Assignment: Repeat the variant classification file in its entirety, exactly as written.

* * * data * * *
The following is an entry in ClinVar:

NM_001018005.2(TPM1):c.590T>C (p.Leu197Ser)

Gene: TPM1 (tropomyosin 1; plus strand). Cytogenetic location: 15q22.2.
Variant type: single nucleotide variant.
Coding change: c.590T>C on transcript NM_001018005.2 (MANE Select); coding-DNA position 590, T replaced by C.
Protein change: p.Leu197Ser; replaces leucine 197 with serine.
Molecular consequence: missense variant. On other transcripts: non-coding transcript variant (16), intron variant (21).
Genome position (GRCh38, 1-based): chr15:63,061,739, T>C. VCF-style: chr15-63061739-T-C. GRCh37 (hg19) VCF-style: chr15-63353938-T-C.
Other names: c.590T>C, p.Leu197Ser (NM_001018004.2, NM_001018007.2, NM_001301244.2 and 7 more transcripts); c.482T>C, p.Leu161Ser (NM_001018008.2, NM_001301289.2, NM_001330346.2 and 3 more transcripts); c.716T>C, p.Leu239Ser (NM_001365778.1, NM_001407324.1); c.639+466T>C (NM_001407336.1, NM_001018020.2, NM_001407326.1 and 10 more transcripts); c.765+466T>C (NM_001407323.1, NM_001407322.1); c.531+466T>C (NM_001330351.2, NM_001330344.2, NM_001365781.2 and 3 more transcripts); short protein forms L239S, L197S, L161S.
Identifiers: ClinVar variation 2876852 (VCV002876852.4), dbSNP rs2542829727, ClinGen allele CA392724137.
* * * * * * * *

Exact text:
The following is an entry in ClinVar:

NM_001018005.2(TPM1):c.590T>C (p.Leu197Ser)

Gene: TPM1 (tropomyosin 1; plus strand). Cytogenetic location: 15q22.2.
Variant type: single nucleotide variant.
Coding change: c.590T>C on transcript NM_001018005.2 (MANE Select); coding-DNA position 590, T replaced by C.
Protein change: p.Leu197Ser; replaces leucine 197 with serine.
Molecular consequence: missense variant. On other transcripts: non-coding transcript variant (16), intron variant (21).
Genome position (GRCh38, 1-based): chr15:63,061,739, T>C. VCF-style: chr15-63061739-T-C. GRCh37 (hg19) VCF-style: chr15-63353938-T-C.
Other names: c.590T>C, p.Leu197Ser (NM_001018004.2, NM_001018007.2, NM_001301244.2 and 7 more transcripts); c.482T>C, p.Leu161Ser (NM_001018008.2, NM_001301289.2, NM_001330346.2 and 3 more transcripts); c.716T>C, p.Leu239Ser (NM_001365778.1, NM_001407324.1); c.639+466T>C (NM_001407336.1, NM_001018020.2, NM_001407326.1 and 10 more transcripts); c.765+466T>C (NM_001407323.1, NM_001407322.1); c.531+466T>C (NM_001330351.2, NM_001330344.2, NM_001365781.2 and 3 more transcripts); short protein forms L239S, L197S, L161S.
Identifiers: ClinVar variation 2876852 (VCV002876852.4), dbSNP rs2542829727, ClinGen allele CA392724137.